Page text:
By Douglas Anele
According to Buddhism, the universe is characterised by transience and impermanence, which means that everything in the world, every phenomenon, comes into being and passes away. In conformity with this cosmic law of being-going-into-non-being, the year 2018, like every other year in human history, has come and gone. 2019 is already twenty days old, and like previous years it is pregnant with possibilities and opportunities. For every human being on this planet, irrespective of where you live, how you live, your age, socio-economic and educational status among others, last year was a mixed blessing, as it has always been and will continue to be till the end of time. Human life, therefore, is existential, meaning that as humans we are constantly faced with the vicissitudes of life.
That is why when my religious friends, especially those that attend some of these new-fangled, miracle and prosperity intoxicated churches pray that God should remove all problems from their lives, I know they are asking for the impossible given that human existence is primarily a hard school where each and every one lives by learning the lessons of life and eventually dies for himself or herself. It follows that 2019 presents another opportunity for us to begin again so that we can improve on our practice of life by adding value to ourselves, to our families, friends and, indeed, to everyone we encounter in our everyday transactions.
Most people do not realise that designating a period with a number, say 2019, is a matter of convenience derived from the calendar reformed by Gregory XIII in 1582. In otherwords, that we are in the first month of the new year 2019 is not a natural fact or universal phenomenon imposed on us either by geography or astronomy. Rather, different peoples and different civilisations calibrate the passage of time in different ways. Traditional African communities, the Muslims, Chinese and other non-European communities divided time in accordance with the totality of their life experiences and culture. It just happens that the Europeans powers which dominated the world from the middle ages to the modern period adopted the Gregorian calendar and spread it worldwide. Even now, the Chinese and Muslims have their own idea of the new year in conjunction with the Gregorian calendar.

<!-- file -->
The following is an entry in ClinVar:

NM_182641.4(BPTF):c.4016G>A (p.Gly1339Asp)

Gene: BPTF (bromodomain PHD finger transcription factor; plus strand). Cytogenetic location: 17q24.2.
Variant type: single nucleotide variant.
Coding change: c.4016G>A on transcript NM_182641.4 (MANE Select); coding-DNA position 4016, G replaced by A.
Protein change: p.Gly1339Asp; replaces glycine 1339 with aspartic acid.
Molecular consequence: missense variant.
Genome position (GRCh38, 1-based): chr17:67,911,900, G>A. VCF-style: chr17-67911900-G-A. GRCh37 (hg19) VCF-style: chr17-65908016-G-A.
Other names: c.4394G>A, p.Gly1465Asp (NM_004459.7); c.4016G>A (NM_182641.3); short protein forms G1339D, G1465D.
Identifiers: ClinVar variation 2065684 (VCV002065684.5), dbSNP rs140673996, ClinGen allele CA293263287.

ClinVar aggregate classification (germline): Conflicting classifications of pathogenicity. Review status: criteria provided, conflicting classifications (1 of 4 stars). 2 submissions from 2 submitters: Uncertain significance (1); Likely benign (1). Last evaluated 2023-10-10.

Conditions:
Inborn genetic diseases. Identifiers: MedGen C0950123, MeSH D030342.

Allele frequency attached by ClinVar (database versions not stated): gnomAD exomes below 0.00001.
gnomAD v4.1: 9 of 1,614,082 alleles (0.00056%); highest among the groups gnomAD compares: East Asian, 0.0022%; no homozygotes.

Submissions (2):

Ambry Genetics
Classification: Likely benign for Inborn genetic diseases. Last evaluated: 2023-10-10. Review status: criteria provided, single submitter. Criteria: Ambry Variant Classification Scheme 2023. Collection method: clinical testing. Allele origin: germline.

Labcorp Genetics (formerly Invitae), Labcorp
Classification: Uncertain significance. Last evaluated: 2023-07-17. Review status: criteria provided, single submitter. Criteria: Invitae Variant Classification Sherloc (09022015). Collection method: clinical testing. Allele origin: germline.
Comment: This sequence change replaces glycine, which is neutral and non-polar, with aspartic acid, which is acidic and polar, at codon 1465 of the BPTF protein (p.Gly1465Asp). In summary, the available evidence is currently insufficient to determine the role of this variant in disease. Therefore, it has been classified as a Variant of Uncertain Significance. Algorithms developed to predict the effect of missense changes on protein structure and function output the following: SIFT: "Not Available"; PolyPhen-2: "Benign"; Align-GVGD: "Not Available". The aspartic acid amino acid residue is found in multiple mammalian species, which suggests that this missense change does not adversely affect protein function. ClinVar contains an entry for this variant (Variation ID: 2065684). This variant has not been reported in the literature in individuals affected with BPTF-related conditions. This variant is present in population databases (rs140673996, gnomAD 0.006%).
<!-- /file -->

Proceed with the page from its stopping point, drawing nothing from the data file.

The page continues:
Last year, I, like every other human being, faced several challenges. Nevertheless, I managed to surmount them because of family members and friends who served as pillars of support for me. Now, despite the uncertain political cloud hovering over the country as a result of the upcoming elections, I am optimistic that this year will be better than 2018 if we work together cooperatively as brothers and sisters.
One of the best things that happened to me last year was the confirmation of my full professorship by the University of Lagos, which was also backdated by some years. My elevation to the zenith of academic profession proves that hard work, patience and perseverance will eventually be rewarded. Again, I had a successful surgery to remove a benign small lesion in my face. In general, my health condition in 2018 was really good despite the inclement financial conditions, and I believe that this year it will be better especially if I am lucky to interact with the right people at the right time.
It is evident, from what I said above, that without the help of others I would not have achieved whatever I accomplished last year. Human beings are fundamentally social beings, a fact confirmed by our greatest invention, language. We need each other to be fully human. Indeed, conception requires something from a woman and a man, which implies that at least two people are needed before a human being can be formed. Our inexorable social nature entails that we need one another to thrive and achieve our projects, ambitions and dreams.
We cannot develop our potentialities without the help of others. In this connection, it is imperative that whatever we have achieved in life, we must remain humble and be grateful to the individuals that, in one way or another, assisted us in the journey of life. This is where the relevance of the topic of our discussion today leaps into bold relief. For the attitude of being grateful, of thanking anyone that has shown us kindness no matter how little, is at the very core of respect for others. Just as gratitude is a sign of personal maturity and consideration for others, ingratitude is the negation of our sociality.